Thursday, April 30, 2009

Back to Jong!

Yes, I'm back to Pulau Jong, one of the smallest island in Singapore. Supposed to go Tanah Merah today but during the last minute, Ron told me there's a boat space so here I am to my most favourite island of Singapore.

Why is this island my most favourite out of the numerous in Singapore? Because it is uninhabited, untouched and most important it has such a spectacular natural coastal landform!

Unfortunately, when we arrived there in the morning, the ominous clouds emerged from the southwest and covered the entire area! Thus, it was a long wait before the clouds cleared. Thank God that the second wave of rain and lightning did not head out to Jong and thus we could land on Jong.

Soon, the sun returned and one will be amazed to see that the intertidal area is many times bigger than the island itself! It is like a huge playground.

The reefs off Pulau Jong are well known to house both abundant and diverse number of soft corals. It is amazing that such beautiful coral reef exist in the middle of the surrounding petrochemical plants at Pulau Sebarok, Pulau Bukom and the landfill at Semakau (background of this photograph).

Different species of soft corals come in different sizes and patterns.

This one is what we usually call as the "dead man's finger" because it looks like many hands sticking out from the ground. Otherwise it is also called the smooth leathery coral (Family Alcyoniidae).

There are also soft corals like look like flowers, like this Asparagus flowery soft coral (Family Nephtheidae).

Strangely, it was mind boggling to find this smooth soft coral with neon yellow-green coloration on it. Is it bleaching, dying, or just another type of soft coral?

I went to check the maxima giant clam (Tridacna maxima) that was found during the trip last November. Yes this stunning clam is still there and still surrounded by soft corals. Though this time the tide was lower, this the mantle was less exposed to prevent dessication and stress.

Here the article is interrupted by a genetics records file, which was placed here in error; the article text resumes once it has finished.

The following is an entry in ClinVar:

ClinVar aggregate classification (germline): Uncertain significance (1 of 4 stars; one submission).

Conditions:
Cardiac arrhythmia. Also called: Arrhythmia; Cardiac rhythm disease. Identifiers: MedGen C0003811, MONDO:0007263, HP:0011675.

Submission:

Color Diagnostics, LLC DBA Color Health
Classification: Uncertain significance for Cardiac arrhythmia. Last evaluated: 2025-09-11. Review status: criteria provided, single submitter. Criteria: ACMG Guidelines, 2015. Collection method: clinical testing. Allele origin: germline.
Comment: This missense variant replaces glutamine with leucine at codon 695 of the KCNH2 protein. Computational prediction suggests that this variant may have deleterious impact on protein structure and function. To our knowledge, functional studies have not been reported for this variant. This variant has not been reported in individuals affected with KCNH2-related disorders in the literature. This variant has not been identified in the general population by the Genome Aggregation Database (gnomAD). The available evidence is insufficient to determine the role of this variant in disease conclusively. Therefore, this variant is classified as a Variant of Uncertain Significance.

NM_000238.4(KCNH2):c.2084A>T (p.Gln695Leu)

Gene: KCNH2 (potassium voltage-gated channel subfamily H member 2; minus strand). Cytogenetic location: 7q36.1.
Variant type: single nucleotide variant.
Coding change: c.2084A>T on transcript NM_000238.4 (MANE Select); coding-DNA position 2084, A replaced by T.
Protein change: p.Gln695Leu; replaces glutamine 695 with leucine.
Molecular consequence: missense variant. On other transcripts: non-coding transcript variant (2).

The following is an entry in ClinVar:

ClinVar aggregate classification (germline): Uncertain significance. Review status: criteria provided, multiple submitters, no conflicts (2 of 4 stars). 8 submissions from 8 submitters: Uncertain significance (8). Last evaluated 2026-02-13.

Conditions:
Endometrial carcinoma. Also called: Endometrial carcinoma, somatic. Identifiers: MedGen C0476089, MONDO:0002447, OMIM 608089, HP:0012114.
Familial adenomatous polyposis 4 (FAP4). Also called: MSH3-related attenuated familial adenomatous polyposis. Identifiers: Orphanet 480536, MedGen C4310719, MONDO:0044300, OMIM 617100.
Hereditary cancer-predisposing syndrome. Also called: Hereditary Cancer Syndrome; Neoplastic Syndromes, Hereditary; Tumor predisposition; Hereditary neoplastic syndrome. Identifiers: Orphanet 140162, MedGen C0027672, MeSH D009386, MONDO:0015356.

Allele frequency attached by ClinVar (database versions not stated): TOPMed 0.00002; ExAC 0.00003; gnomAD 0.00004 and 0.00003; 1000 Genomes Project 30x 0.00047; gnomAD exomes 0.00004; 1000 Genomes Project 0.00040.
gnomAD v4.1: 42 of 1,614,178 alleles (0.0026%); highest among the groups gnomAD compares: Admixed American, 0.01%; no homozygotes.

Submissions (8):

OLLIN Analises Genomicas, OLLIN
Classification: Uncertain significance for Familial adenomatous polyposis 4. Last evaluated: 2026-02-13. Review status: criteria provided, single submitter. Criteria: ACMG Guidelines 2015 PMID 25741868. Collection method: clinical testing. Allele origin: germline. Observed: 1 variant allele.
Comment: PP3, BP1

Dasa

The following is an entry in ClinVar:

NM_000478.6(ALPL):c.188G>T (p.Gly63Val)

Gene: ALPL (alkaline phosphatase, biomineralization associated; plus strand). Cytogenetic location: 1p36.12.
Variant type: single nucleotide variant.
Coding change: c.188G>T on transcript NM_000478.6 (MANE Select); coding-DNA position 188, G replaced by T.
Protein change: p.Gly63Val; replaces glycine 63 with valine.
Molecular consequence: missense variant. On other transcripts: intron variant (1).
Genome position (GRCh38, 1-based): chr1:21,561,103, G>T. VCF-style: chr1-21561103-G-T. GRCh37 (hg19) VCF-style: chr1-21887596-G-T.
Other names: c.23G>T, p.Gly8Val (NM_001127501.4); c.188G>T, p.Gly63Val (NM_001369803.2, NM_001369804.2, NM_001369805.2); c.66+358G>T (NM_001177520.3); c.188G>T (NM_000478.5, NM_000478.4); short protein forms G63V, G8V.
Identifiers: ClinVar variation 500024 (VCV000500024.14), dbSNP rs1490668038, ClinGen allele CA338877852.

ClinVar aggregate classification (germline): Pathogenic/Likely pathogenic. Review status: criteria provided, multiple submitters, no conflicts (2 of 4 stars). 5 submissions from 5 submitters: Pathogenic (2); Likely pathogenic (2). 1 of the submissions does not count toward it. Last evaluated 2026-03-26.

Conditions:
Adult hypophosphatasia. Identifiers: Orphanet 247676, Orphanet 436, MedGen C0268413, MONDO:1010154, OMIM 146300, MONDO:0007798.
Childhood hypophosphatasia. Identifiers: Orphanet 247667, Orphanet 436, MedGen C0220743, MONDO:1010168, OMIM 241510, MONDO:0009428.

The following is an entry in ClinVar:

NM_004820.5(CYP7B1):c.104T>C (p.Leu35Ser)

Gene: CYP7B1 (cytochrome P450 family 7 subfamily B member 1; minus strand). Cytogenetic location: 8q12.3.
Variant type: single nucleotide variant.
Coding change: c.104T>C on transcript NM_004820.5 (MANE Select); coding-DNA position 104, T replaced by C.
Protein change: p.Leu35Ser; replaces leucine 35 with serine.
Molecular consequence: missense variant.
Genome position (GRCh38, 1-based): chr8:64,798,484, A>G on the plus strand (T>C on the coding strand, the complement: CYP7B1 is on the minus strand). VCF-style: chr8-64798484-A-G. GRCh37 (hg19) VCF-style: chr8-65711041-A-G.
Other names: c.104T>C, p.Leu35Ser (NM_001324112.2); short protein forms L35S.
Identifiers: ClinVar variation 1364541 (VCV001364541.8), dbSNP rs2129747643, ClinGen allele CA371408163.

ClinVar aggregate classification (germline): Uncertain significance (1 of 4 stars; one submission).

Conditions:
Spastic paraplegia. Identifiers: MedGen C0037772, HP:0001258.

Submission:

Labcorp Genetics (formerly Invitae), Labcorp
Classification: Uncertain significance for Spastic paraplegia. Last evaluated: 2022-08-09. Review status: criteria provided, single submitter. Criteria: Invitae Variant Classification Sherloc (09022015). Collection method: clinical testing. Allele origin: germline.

OK, so there are many soft corals. Ah this seems to be a hard coral. Actually not! The Blue coral (Heliopora coerulea) in this photo is actually not a hard coral. Despite producing a hard skeleton, these corals are more closely related to soft corals. Blue corals are considered living relicts of fossil species known from more than 100 million years ago.

The blue coral is named this way because its internal skeleton is blue while the outside looks mostly brown in colour. Still, I managed to find this colony with blue coloration.

Sometimes, the blue coral can be home to Banded fan worm. Here you see that the blue coral is not blue.

Quite confusing right? Not blue, but called blue coral. Not soft, but is not a hard coral. Haha!

OK finally the real hard coral thing. The pinkish coral beside the blue coral is a hard coral that is probably the Boulder pore coral (Porites sp.). Think it's my first time seeing it pink.

This starry and flurry pretty coral is actually the Cauliflower coral (Pocillopora sp.).

And I also came across two colonies of this Acropora coral (Acropora sp.). When underwater, their tentacles are extended and look very beautiful.

Another coral with nice polyp tentacles sticking out will be the Disk corals (Turbinaria sp.) where individual corallites are actually quite well spaced apart.

Of course there are also many of the more commonly seen faviid coral (Family Faviidae) that have neon green colours.

Enough of corals?

Here's something else.... a jellyfish that I spotted when I first landed at Jong.

Siyang found this Mosaic reef crab (Lophozozymus pictor). Despite looking yummy, since it is red, it is the most poisonous crab in Singapore!

I stumbled upon this anemone which I am unsure of its identity. It does look similar to the Frilly anemones (Phymanthus sp.).

Jong today was a disappointment to me, being an echinoderm fan. Couldn't find the cushion star. Instead, there are plentiful of this Black long sea cucumber (Holothuria leucospilota). No more other echinoderms already, though Ron saw the stonefish sea cucumber (Actinopyga lecanora).

Nevertheless, this island has quite a fair variety of nudibranchs!

Like this Phyllid nudibranch (Phyllidiella pustulosa).

I also found three Black-margined nudibranch (Glossodoris atromarginata). WHERE is the the third one? The third one is actually beneath the right hand side nudi, possibly mating was in the process. Can you see a fringe of darker yellow behind? That's the third one.

The Hairy green seaweed (Bryopsis sp.) in Jong is home to many slugs like this Polka-dot nudibranch (Jorunna funebris).

Another slug that can be found in seaweeds will be this tiny wenny Dermatobranchus nudibranch (Dermatobranchus sp.). It was most difficult to photograph in the seaweed given the strong wind and waves today where the seaweed was swaying nonstop!

This is another tiny slug with the seaweed and it is Thuridilla gracilis (Thanks Siyang for the id).

And one more really tiny slug... All these slugs were challenging to photograph... but it's good to know that seaweed are good homes to these creatures.

Time past so fast and we had to leave the island before getting trapped with the incoming tides. See you next time Jong!

1 comment:

Ria Tan said...

Wonderful to hear that you managed to visit Pulau Jong. It's good for more of us to visit our shores and keep an eye on them.

Glad to see the special clam is still there. Thanks for sharing!

I was a bit worried knowing you were out there and the weather was quite bad this morning with quite a lot of lightning.

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